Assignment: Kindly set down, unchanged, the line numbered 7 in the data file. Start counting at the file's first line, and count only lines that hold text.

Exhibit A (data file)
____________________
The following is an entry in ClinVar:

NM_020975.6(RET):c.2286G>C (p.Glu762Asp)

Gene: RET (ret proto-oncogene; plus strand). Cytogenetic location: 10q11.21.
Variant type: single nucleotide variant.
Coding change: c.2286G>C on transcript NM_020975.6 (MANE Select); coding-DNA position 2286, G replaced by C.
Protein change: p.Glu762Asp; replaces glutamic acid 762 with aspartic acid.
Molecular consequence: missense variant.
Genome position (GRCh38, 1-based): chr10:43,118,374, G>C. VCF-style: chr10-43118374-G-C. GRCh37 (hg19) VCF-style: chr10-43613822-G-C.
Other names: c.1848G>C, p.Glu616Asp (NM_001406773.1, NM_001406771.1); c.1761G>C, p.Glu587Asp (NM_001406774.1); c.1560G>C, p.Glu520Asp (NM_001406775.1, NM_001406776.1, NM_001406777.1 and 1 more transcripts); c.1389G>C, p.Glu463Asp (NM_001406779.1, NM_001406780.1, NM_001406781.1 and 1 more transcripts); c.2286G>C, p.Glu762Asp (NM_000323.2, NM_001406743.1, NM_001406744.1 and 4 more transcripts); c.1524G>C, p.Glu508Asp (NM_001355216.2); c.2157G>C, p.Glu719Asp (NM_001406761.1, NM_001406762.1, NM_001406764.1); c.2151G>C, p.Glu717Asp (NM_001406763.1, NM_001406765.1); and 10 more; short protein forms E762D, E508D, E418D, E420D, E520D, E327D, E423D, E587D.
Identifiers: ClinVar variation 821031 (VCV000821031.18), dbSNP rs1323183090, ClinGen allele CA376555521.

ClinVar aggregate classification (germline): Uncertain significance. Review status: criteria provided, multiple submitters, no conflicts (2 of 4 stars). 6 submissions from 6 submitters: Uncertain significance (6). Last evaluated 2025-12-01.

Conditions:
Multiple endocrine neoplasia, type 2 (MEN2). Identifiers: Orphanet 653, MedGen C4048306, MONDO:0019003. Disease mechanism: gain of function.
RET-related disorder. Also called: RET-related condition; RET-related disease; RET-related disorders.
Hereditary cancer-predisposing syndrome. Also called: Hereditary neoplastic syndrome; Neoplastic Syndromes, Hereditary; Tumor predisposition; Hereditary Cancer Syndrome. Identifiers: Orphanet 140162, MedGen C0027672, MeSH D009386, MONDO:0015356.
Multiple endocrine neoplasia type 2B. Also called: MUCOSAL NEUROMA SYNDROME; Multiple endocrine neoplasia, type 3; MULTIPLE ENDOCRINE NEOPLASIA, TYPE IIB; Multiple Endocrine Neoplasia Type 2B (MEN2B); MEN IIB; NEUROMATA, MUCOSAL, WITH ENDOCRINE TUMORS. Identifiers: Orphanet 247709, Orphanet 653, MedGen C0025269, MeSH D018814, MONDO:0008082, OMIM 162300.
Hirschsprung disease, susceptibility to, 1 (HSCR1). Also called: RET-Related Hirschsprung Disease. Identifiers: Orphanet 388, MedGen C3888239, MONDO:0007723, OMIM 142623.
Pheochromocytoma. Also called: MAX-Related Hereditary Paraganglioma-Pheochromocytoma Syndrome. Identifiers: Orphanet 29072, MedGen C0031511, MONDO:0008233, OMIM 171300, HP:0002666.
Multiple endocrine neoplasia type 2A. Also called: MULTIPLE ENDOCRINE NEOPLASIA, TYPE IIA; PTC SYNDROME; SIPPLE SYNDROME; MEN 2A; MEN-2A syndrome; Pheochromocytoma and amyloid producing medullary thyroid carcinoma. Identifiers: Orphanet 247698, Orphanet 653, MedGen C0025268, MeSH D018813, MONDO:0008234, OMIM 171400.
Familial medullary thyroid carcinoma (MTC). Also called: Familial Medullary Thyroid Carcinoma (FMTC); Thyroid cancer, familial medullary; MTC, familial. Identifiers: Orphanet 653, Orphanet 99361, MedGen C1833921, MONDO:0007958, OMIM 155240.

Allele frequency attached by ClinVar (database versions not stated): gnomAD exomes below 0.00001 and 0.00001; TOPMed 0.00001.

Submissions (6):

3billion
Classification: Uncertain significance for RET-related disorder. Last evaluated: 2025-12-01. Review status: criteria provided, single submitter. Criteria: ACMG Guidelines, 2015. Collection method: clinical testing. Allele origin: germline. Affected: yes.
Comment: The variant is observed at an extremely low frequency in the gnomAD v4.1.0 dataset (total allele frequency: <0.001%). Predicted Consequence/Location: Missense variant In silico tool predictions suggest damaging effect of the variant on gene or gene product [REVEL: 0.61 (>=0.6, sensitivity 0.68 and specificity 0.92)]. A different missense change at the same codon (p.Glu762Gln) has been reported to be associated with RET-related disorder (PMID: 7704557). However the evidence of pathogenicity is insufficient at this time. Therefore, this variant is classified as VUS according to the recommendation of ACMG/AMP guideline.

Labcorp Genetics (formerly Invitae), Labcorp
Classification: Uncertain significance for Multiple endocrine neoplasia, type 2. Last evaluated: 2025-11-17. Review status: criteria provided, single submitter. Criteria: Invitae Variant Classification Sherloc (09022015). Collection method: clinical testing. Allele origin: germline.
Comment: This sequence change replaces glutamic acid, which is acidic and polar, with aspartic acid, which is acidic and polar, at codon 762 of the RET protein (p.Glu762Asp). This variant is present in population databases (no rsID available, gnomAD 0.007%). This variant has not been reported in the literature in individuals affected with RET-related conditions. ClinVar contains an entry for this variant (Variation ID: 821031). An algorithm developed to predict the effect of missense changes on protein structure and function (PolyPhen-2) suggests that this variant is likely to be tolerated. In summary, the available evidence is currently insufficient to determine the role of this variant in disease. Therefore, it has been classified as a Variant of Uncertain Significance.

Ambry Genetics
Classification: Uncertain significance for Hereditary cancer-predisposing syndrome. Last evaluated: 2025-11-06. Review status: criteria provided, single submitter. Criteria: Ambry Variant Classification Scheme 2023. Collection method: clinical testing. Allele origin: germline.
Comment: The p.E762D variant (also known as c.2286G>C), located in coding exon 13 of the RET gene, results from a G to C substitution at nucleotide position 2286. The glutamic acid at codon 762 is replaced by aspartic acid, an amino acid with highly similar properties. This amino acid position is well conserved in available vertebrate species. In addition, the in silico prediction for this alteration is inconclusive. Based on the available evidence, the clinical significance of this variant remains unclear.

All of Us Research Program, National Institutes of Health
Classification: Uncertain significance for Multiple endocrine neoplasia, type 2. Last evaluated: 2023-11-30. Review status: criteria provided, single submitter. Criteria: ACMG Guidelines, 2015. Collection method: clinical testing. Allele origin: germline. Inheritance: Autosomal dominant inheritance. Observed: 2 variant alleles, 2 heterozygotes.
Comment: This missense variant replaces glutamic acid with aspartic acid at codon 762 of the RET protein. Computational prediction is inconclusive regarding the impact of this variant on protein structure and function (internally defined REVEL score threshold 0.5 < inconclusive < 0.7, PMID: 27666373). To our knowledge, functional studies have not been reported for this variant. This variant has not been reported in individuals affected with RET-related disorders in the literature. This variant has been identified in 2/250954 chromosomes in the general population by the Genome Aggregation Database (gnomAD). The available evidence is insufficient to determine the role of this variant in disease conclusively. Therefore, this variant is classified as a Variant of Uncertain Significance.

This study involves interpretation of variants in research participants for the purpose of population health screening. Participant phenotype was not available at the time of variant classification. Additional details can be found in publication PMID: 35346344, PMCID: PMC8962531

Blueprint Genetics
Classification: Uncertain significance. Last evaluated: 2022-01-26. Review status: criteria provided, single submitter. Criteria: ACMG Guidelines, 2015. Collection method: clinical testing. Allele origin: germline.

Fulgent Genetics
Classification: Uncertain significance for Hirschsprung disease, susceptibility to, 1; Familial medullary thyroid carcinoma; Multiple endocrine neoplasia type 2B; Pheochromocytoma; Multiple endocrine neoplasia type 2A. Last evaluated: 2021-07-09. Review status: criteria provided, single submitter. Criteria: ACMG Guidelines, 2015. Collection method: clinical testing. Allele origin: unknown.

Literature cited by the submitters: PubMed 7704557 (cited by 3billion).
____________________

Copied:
Molecular consequence: missense variant.